N2 - Taxonomy: Soybean mosaic virus (SMV) is a species within the genus Potyvirus, family Potyviridae, which includes almost one-quarter of all known plant RNA viruses affecting agriculturally important plants. The Potyvirus genus is the largest of all genera of plant RNA viruses with 160 species. Particle: The filamentous particles of SMV, typical of potyviruses, are about 7500 Å long and 120 Å in diameter with a central hole of about 15 Å in diameter. Coat protein residues are arranged in helices of about 34 Å pitch having slightly less than nine subunits per turn. Genome: The SMV genome consists of a single-stranded, positive-sense, polyadenylated RNA of approximately 9.6 kb with a virus-encoded protein (VPg) linked at the 5′ terminus. The genomic RNA contains a single large open reading frame (ORF). The polypeptide produced from the large ORF is processed proteolytically by three viral-encoded proteinases to yield about 10 functional proteins. A small ORF, partially overlapping the P3 cistron, pipo, is encoded as a fusion protein in the N-terminus of P3 (P3N + PIPO). Biological properties: SMV's host range is restricted mostly to two plant species of a single genus: Glycine max (cultivated soybean) and G. soja (wild soybean). SMV is transmitted by aphids non-persistently and by seeds. The variability of SMV is recognized by reactions on cultivars with dominant resistance (R) genes. Recessive resistance genes are not known. Geographical distribution and economic importance: As a consequence of its seed transmissibility, SMV is present in all soybean-growing areas of the world. SMV infections can reduce significantly seed quantity and quality (e.g. mottled seed coats, reduced seed size and viability, and altered chemical composition). Control: The most effective means of managing losses from SMV are the planting of virus-free seeds and cultivars containing single or multiple R genes. Key attractions: The interactions of SMV with soybean genotypes containing different dominant R genes and an understanding of the functional role(s) of SMV-encoded proteins in virulence, transmission and pathogenicity have been investigated intensively. The SMV–soybean pathosystem has become an excellent model for the examination of the genetics and genomics of a uniquely complex gene-for-gene resistance model in a crop of worldwide importance.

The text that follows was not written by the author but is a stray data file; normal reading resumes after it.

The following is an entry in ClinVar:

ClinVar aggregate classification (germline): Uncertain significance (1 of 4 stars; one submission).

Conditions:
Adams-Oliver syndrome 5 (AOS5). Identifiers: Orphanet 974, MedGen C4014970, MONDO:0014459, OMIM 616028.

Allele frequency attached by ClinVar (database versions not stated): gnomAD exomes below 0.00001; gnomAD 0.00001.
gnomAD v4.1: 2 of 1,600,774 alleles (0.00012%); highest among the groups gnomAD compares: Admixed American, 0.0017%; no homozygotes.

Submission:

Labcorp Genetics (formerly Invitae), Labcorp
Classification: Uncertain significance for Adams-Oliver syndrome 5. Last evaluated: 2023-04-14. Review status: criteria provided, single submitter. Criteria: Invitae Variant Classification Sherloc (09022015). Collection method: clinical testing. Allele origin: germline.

AB - Taxonomy: Soybean mosaic virus (SMV) is a species within the genus Potyvirus, family Potyviridae, which includes almost one-quarter of all known plant RNA viruses affecting agriculturally important plants. The Potyvirus genus is the largest of all genera of plant RNA viruses with 160 species. Particle: The filamentous particles of SMV, typical of potyviruses, are about 7500 Å long and 120 Å in diameter with a central hole of about 15 Å in diameter. Coat protein residues are arranged in helices of about 34 Å pitch having slightly less than nine subunits per turn. Genome: The SMV genome consists of a single-stranded, positive-sense, polyadenylated RNA of approximately 9.6 kb with a virus-encoded protein (VPg) linked at the 5′ terminus. The genomic RNA contains a single large open reading frame (ORF). The polypeptide produced from the large ORF is processed proteolytically by three viral-encoded proteinases to yield about 10 functional proteins. A small ORF, partially overlapping the P3 cistron, pipo, is encoded as a fusion protein in the N-terminus of P3 (P3N + PIPO). Biological properties: SMV's host range is restricted mostly to two plant species of a single genus: Glycine max (cultivated soybean) and G. soja (wild soybean). SMV is transmitted by aphids non-persistently and by seeds. The variability of SMV is recognized by reactions on cultivars with dominant resistance (R) genes. Recessive resistance genes are not known. Geographical distribution and economic importance: As a consequence of its seed transmissibility, SMV is present in all soybean-growing areas of the world. SMV infections can reduce significantly seed quantity and quality (e.g. mottled seed coats, reduced seed size and viability, and altered chemical composition). Control: The most effective means of managing losses from SMV are the planting of virus-free seeds and cultivars containing single or multiple R genes. Key attractions: The interactions of SMV with soybean genotypes containing different dominant R genes and an understanding of the functional role(s) of SMV-encoded proteins in virulence, transmission and pathogenicity have been investigated intensively. The SMV–soybean pathosystem has become an excellent model for the examination of the genetics and genomics of a uniquely complex gene-for-gene resistance model in a crop of worldwide importance.

KW - Potyviridae

KW - R genes

KW - RNA viruses

KW - avirulence/virulence proteins

KW - host responses

KW - signalling

KW - virus–host interactions

UR - http://www.scopus.com/inward/record.url?scp=85042138031&partnerID=8YFLogxK

UR - http://www.scopus.com/inward/citedby.url?scp=85042138031&partnerID=8YFLogxK

U2 - 10.1111/mpp.12644

DO - 10.1111/mpp.12644

M3 - Article

C2 - 29134790

AN - SCOPUS:85042138031

VL - 19

SP - 1563

EP - 1579

JO - Molecular Plant Pathology

JF - Molecular Plant Pathology

SN - 1464-6722

IS - 7

ER -